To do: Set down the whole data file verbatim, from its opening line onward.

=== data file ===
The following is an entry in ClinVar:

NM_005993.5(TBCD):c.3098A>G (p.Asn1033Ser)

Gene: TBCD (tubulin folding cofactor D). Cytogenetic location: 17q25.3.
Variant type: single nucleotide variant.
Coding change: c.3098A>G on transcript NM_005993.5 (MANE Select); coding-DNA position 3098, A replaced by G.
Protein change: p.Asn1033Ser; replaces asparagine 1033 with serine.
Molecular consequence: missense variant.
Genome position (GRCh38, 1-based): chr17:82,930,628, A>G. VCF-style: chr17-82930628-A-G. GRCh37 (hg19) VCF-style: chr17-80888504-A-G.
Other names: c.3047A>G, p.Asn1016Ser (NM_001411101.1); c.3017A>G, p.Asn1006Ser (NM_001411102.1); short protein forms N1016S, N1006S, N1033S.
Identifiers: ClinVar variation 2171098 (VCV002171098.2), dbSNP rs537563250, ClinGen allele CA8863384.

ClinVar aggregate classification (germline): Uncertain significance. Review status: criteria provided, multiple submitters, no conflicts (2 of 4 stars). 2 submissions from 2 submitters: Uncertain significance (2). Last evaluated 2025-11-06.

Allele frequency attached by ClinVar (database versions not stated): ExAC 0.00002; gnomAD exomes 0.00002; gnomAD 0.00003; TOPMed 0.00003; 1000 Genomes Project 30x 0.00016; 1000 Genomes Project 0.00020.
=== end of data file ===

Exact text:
The following is an entry in ClinVar:

NM_005993.5(TBCD):c.3098A>G (p.Asn1033Ser)

Gene: TBCD (tubulin folding cofactor D). Cytogenetic location: 17q25.3.
Variant type: single nucleotide variant.
Coding change: c.3098A>G on transcript NM_005993.5 (MANE Select); coding-DNA position 3098, A replaced by G.
Protein change: p.Asn1033Ser; replaces asparagine 1033 with serine.
Molecular consequence: missense variant.
Genome position (GRCh38, 1-based): chr17:82,930,628, A>G. VCF-style: chr17-82930628-A-G. GRCh37 (hg19) VCF-style: chr17-80888504-A-G.
Other names: c.3047A>G, p.Asn1016Ser (NM_001411101.1); c.3017A>G, p.Asn1006Ser (NM_001411102.1); short protein forms N1016S, N1006S, N1033S.
Identifiers: ClinVar variation 2171098 (VCV002171098.2), dbSNP rs537563250, ClinGen allele CA8863384.

ClinVar aggregate classification (germline): Uncertain significance. Review status: criteria provided, multiple submitters, no conflicts (2 of 4 stars). 2 submissions from 2 submitters: Uncertain significance (2). Last evaluated 2025-11-06.

Allele frequency attached by ClinVar (database versions not stated): ExAC 0.00002; gnomAD exomes 0.00002; gnomAD 0.00003; TOPMed 0.00003; 1000 Genomes Project 30x 0.00016; 1000 Genomes Project 0.00020.